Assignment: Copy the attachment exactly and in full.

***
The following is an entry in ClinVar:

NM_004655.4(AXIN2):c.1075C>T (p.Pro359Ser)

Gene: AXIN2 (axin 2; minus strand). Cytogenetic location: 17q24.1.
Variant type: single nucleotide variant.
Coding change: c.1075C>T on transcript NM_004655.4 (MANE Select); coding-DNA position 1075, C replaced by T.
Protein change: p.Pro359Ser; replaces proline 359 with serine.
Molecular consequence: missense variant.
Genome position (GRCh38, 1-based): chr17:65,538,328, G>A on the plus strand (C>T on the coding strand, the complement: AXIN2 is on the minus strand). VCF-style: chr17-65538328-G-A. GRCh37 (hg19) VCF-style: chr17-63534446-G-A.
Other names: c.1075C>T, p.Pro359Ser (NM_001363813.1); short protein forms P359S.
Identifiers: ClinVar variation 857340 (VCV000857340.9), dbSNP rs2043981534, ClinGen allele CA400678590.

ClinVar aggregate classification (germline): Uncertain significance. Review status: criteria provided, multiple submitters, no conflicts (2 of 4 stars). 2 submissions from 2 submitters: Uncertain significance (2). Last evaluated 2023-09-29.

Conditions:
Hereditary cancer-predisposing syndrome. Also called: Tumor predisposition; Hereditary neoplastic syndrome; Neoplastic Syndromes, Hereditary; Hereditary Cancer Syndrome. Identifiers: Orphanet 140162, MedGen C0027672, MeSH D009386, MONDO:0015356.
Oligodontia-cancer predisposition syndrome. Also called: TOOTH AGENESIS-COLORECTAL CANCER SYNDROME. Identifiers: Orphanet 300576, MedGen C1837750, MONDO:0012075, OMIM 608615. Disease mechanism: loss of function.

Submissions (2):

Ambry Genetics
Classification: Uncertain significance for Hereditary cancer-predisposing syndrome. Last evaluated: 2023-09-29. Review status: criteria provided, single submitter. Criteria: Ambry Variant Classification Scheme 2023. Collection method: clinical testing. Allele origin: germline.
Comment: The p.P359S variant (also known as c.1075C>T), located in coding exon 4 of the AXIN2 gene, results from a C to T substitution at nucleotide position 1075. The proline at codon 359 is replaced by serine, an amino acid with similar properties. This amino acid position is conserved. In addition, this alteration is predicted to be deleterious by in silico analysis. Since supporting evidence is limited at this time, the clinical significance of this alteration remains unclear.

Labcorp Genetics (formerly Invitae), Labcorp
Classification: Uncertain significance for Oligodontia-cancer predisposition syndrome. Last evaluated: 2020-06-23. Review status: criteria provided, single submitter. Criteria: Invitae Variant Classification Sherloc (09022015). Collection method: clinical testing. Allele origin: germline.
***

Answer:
The following is an entry in ClinVar:

NM_004655.4(AXIN2):c.1075C>T (p.Pro359Ser)

Gene: AXIN2 (axin 2; minus strand). Cytogenetic location: 17q24.1.
Variant type: single nucleotide variant.
Coding change: c.1075C>T on transcript NM_004655.4 (MANE Select); coding-DNA position 1075, C replaced by T.
Protein change: p.Pro359Ser; replaces proline 359 with serine.
Molecular consequence: missense variant.
Genome position (GRCh38, 1-based): chr17:65,538,328, G>A on the plus strand (C>T on the coding strand, the complement: AXIN2 is on the minus strand). VCF-style: chr17-65538328-G-A. GRCh37 (hg19) VCF-style: chr17-63534446-G-A.
Other names: c.1075C>T, p.Pro359Ser (NM_001363813.1); short protein forms P359S.
Identifiers: ClinVar variation 857340 (VCV000857340.9), dbSNP rs2043981534, ClinGen allele CA400678590.

ClinVar aggregate classification (germline): Uncertain significance. Review status: criteria provided, multiple submitters, no conflicts (2 of 4 stars). 2 submissions from 2 submitters: Uncertain significance (2). Last evaluated 2023-09-29.

Conditions:
Hereditary cancer-predisposing syndrome. Also called: Tumor predisposition; Hereditary neoplastic syndrome; Neoplastic Syndromes, Hereditary; Hereditary Cancer Syndrome. Identifiers: Orphanet 140162, MedGen C0027672, MeSH D009386, MONDO:0015356.
Oligodontia-cancer predisposition syndrome. Also called: TOOTH AGENESIS-COLORECTAL CANCER SYNDROME. Identifiers: Orphanet 300576, MedGen C1837750, MONDO:0012075, OMIM 608615. Disease mechanism: loss of function.

Submissions (2):

Ambry Genetics
Classification: Uncertain significance for Hereditary cancer-predisposing syndrome. Last evaluated: 2023-09-29. Review status: criteria provided, single submitter. Criteria: Ambry Variant Classification Scheme 2023. Collection method: clinical testing. Allele origin: germline.
Comment: The p.P359S variant (also known as c.1075C>T), located in coding exon 4 of the AXIN2 gene, results from a C to T substitution at nucleotide position 1075. The proline at codon 359 is replaced by serine, an amino acid with similar properties. This amino acid position is conserved. In addition, this alteration is predicted to be deleterious by in silico analysis. Since supporting evidence is limited at this time, the clinical significance of this alteration remains unclear.

Labcorp Genetics (formerly Invitae), Labcorp
Classification: Uncertain significance for Oligodontia-cancer predisposition syndrome. Last evaluated: 2020-06-23. Review status: criteria provided, single submitter. Criteria: Invitae Variant Classification Sherloc (09022015). Collection method: clinical testing. Allele origin: germline.